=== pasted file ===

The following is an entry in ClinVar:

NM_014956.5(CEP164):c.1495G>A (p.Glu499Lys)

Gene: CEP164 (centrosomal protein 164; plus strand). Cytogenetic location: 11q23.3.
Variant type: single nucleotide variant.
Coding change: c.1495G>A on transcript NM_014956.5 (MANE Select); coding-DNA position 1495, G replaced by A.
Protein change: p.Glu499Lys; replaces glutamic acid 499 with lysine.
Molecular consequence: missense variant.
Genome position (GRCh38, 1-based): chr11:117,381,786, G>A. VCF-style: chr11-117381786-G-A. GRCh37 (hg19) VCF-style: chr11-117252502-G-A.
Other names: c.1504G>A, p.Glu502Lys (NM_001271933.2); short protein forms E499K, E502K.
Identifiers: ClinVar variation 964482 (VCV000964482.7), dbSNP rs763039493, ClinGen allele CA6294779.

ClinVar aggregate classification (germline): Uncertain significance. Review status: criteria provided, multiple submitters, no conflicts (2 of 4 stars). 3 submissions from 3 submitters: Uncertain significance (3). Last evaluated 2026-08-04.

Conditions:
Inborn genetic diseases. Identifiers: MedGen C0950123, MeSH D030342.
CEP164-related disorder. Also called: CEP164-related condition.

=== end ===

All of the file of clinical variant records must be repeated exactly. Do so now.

The following is an entry in ClinVar:

NM_014956.5(CEP164):c.1495G>A (p.Glu499Lys)

Gene: CEP164 (centrosomal protein 164; plus strand). Cytogenetic location: 11q23.3.
Variant type: single nucleotide variant.
Coding change: c.1495G>A on transcript NM_014956.5 (MANE Select); coding-DNA position 1495, G replaced by A.
Protein change: p.Glu499Lys; replaces glutamic acid 499 with lysine.
Molecular consequence: missense variant.
Genome position (GRCh38, 1-based): chr11:117,381,786, G>A. VCF-style: chr11-117381786-G-A. GRCh37 (hg19) VCF-style: chr11-117252502-G-A.
Other names: c.1504G>A, p.Glu502Lys (NM_001271933.2); short protein forms E499K, E502K.
Identifiers: ClinVar variation 964482 (VCV000964482.7), dbSNP rs763039493, ClinGen allele CA6294779.

ClinVar aggregate classification (germline): Uncertain significance. Review status: criteria provided, multiple submitters, no conflicts (2 of 4 stars). 3 submissions from 3 submitters: Uncertain significance (3). Last evaluated 2026-08-04.

Conditions:
Inborn genetic diseases. Identifiers: MedGen C0950123, MeSH D030342.
CEP164-related disorder. Also called: CEP164-related condition.